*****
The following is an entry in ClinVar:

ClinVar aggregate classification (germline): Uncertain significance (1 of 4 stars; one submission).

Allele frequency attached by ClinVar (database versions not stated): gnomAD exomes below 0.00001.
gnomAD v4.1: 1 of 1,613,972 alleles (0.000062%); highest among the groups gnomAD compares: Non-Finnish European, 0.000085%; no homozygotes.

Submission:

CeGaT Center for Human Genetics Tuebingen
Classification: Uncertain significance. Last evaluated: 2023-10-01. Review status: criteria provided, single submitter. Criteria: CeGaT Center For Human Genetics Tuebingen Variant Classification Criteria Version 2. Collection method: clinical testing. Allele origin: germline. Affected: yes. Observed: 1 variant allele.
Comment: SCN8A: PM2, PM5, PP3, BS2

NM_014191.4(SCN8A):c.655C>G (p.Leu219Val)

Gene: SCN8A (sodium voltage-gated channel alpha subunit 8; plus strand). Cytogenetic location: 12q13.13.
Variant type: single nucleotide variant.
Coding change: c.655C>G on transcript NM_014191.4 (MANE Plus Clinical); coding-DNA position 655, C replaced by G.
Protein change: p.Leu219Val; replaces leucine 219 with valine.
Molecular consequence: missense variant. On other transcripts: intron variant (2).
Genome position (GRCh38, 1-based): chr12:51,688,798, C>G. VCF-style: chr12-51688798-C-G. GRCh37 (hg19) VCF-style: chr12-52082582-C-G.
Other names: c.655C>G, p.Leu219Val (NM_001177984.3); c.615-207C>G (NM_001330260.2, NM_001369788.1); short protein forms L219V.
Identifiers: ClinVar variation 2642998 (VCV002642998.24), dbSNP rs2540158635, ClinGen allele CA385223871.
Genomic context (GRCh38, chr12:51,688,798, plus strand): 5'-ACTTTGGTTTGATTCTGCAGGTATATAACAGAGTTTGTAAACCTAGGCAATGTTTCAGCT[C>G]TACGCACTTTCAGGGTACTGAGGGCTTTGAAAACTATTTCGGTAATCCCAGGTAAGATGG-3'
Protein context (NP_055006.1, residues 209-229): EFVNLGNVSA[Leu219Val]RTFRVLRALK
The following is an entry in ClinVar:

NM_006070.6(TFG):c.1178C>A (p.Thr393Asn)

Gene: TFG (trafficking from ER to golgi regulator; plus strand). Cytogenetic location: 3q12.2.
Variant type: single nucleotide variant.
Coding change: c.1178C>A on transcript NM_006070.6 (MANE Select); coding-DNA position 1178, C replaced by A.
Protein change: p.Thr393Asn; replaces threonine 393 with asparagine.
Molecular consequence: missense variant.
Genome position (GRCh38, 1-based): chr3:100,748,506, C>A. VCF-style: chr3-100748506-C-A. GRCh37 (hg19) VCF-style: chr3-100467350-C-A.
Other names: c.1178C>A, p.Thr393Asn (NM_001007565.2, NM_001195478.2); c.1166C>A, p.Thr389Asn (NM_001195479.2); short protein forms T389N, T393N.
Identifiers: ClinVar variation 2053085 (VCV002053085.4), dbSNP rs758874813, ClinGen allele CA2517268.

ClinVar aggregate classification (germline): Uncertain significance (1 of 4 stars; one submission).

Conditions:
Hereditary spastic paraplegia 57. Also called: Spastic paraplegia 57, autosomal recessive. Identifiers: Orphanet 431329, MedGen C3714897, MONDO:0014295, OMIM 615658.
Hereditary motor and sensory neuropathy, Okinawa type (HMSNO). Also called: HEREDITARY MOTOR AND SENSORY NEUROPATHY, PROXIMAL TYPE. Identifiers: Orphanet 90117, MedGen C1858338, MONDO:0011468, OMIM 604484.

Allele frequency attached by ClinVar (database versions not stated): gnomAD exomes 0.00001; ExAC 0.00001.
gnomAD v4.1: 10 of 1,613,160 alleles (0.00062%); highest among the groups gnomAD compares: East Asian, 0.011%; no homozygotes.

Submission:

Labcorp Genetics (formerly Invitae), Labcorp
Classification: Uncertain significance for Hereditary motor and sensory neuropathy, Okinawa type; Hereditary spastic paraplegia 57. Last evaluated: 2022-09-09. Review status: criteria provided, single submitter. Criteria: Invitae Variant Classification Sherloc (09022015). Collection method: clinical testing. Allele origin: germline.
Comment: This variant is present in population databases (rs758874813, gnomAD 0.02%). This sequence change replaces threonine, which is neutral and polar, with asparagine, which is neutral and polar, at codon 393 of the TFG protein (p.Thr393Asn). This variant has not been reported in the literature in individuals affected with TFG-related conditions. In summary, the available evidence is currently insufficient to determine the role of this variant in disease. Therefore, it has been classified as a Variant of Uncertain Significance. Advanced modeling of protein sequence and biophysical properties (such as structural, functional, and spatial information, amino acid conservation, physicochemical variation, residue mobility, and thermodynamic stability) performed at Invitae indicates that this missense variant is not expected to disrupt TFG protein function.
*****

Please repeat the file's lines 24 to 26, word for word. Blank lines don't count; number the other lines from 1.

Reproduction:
Coding change: c.1178C>A on transcript NM_006070.6 (MANE Select); coding-DNA position 1178, C replaced by A.
Protein change: p.Thr393Asn; replaces threonine 393 with asparagine.
Molecular consequence: missense variant.